Nelson Mandela Expanded Government Health Care. Rick Santorum Uses His Death to Attack It.

The XX Factor
What Women Really Think
Dec. 6 2013 3:22 PM

Nelson Mandela Expanded Government Health Care. Rick Santorum Uses His Death to Attack It.

Mourners gather to honor late South African former president Nelson Mandela at an inter-faith service in Cape Town.

Photo by JENNIFER BRUCE/AFP/Getty Images

That many on the right would rush to be seen praising Nelson Mandela in the hours after his death was so predictable that journalists had the "actually, Republicans fought him tooth and nail every step of the way" pieces ready to launch. As is his wont, Rick Santorum really outshone the competition by trying to appropriate Mandela for his own ends in the most mind-bogglingly ignorant way possible. While on Bill O'Reilly's show, Santorum hijacked Mandela's legacy to whine about social welfare programs. Mandela "was fighting against some great injustice," said Santorum, "and I would make the argument that we have a great injustice going on right now in this country with an ever-increasing size of government that is taking over and controlling people's lives, and Obamacare is front and center in that.”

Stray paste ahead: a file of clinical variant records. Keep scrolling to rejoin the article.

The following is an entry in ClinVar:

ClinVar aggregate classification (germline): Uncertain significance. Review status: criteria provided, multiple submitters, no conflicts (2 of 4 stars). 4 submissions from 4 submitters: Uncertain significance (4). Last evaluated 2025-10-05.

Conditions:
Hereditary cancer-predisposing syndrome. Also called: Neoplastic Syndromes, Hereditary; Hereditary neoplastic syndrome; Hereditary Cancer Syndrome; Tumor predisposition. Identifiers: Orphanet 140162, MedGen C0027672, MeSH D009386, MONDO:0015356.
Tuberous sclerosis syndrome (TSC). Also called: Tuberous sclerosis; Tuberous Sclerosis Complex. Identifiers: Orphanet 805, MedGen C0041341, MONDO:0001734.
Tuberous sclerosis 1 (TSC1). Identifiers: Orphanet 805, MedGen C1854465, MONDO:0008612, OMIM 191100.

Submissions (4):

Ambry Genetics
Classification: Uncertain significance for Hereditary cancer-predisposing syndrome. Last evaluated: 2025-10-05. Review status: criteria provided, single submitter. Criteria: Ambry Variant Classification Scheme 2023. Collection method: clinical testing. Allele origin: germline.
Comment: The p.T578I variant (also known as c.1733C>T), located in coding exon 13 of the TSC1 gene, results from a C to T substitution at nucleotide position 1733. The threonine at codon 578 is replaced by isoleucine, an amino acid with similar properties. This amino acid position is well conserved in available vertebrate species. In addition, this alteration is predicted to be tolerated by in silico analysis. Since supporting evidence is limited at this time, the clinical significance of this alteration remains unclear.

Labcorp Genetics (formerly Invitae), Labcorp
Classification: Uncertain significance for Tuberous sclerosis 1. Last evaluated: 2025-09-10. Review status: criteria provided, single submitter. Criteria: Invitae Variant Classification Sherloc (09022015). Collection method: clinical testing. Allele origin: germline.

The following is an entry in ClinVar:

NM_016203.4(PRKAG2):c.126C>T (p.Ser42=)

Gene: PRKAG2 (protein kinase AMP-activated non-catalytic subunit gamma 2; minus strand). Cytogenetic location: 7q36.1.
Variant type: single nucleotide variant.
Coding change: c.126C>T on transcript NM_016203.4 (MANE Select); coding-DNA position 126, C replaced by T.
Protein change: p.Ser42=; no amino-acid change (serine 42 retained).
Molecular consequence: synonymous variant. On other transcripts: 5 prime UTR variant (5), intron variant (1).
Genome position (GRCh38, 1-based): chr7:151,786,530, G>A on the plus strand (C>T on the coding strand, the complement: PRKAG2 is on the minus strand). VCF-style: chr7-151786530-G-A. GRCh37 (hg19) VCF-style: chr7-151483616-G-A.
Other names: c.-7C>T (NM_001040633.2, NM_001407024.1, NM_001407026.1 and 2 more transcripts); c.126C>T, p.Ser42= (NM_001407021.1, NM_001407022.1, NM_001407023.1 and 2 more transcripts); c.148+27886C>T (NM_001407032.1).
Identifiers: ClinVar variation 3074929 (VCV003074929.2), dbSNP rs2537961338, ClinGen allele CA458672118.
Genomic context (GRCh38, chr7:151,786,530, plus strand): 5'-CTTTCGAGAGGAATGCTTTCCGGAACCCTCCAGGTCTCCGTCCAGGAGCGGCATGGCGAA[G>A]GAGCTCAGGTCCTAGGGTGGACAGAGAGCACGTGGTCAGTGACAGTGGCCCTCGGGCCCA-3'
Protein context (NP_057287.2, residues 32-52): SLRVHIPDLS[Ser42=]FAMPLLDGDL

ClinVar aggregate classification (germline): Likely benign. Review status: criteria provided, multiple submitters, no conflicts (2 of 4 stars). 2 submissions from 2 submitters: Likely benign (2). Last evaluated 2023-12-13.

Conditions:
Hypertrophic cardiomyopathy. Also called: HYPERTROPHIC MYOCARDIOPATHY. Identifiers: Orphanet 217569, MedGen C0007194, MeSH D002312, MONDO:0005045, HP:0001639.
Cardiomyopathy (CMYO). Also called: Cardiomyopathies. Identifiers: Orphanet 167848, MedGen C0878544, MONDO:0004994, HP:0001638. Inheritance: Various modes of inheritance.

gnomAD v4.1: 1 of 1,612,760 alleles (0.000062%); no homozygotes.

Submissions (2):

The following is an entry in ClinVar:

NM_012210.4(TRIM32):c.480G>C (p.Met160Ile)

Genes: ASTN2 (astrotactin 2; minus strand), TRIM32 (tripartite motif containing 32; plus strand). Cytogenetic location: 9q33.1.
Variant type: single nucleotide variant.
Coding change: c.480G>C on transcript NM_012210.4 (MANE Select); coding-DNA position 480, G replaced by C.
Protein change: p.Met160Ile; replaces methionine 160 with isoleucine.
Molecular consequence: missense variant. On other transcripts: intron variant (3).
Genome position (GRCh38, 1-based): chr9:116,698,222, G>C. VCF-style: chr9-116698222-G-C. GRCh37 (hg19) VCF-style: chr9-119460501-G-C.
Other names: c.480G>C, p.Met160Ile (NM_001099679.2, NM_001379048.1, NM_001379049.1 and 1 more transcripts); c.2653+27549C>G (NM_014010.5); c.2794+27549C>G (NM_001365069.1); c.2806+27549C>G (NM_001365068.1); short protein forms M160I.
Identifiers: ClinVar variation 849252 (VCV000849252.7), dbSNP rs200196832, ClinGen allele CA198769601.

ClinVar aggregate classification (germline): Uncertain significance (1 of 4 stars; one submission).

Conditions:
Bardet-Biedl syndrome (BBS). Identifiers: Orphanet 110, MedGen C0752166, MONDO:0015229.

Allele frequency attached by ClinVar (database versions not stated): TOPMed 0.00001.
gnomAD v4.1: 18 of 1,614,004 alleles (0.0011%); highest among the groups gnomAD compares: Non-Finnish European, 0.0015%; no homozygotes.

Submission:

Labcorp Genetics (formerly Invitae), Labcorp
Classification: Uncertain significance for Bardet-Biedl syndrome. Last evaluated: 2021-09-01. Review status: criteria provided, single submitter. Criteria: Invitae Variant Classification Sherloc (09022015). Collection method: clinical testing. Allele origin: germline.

My colleague Josh Voorhees sarcastically called it a "completely natural leap." "Leap" it certainly was, as even Santorum clearly wasn't suggesting that he agreed with Mandela's point of view on social welfare. After all, he nodded along when O'Reilly characterized Mandela as a "communist." But it was worse than just a leap to exploit Mandela's death to mount an attack on health care reform, since Mandela helmed a move to expand health care access to everyone in the country. South Africa's health care system is in shambles, but 80 percent of the population looks to public health care to provide for their needs. In order to fix the wildly inequitable current system, the government is trying to expand it even further to create a national health service, to meet the health care goals set out by Mandela's administration.


Mandela was also a huge supporter of the reproductive rights Santorum opposes. He helped secure for women the right to abortion. In 1996, he signed a law that not only legalized abortion on demand for the first 12 weeks of pregnancy, but guaranteed that the government would pay for it if you don't have insurance coverage. The Guttmacher Institute characterized South Africa's abortion policy as "one of the most liberal abortion laws in the world." Mandela didn't just fight "against some great injustice," in Santorum's words. He fought against many.

Amanda Marcotte is a Brooklyn-based writer and DoubleX contributor. She also writes regularly for the Daily Beast, AlterNet, and USA Today. Follow her on Twitter.



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